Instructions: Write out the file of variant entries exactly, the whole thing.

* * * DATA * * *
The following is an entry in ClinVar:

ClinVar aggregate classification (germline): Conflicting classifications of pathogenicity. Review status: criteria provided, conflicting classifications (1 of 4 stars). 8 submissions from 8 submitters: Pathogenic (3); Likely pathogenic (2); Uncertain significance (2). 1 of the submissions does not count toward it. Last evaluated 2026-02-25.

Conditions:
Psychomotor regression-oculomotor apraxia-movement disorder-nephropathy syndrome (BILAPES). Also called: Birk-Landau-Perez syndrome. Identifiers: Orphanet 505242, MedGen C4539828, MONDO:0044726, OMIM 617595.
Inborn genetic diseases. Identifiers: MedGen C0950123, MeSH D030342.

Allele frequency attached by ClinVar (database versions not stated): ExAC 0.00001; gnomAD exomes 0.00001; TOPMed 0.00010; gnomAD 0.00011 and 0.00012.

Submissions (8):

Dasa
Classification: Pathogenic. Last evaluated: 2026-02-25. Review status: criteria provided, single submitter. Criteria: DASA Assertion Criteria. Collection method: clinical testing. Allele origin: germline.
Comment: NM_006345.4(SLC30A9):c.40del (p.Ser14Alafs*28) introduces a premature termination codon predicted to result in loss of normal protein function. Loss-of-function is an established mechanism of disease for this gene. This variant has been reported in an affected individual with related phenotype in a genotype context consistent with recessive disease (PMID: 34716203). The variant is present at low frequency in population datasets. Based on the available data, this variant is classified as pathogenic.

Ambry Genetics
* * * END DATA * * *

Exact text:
The following is an entry in ClinVar:

ClinVar aggregate classification (germline): Conflicting classifications of pathogenicity. Review status: criteria provided, conflicting classifications (1 of 4 stars). 8 submissions from 8 submitters: Pathogenic (3); Likely pathogenic (2); Uncertain significance (2). 1 of the submissions does not count toward it. Last evaluated 2026-02-25.

Conditions:
Psychomotor regression-oculomotor apraxia-movement disorder-nephropathy syndrome (BILAPES). Also called: Birk-Landau-Perez syndrome. Identifiers: Orphanet 505242, MedGen C4539828, MONDO:0044726, OMIM 617595.
Inborn genetic diseases. Identifiers: MedGen C0950123, MeSH D030342.

Allele frequency attached by ClinVar (database versions not stated): ExAC 0.00001; gnomAD exomes 0.00001; TOPMed 0.00010; gnomAD 0.00011 and 0.00012.

Submissions (8):

Dasa
Classification: Pathogenic. Last evaluated: 2026-02-25. Review status: criteria provided, single submitter. Criteria: DASA Assertion Criteria. Collection method: clinical testing. Allele origin: germline.
Comment: NM_006345.4(SLC30A9):c.40del (p.Ser14Alafs*28) introduces a premature termination codon predicted to result in loss of normal protein function. Loss-of-function is an established mechanism of disease for this gene. This variant has been reported in an affected individual with related phenotype in a genotype context consistent with recessive disease (PMID: 34716203). The variant is present at low frequency in population datasets. Based on the available data, this variant is classified as pathogenic.

Ambry Genetics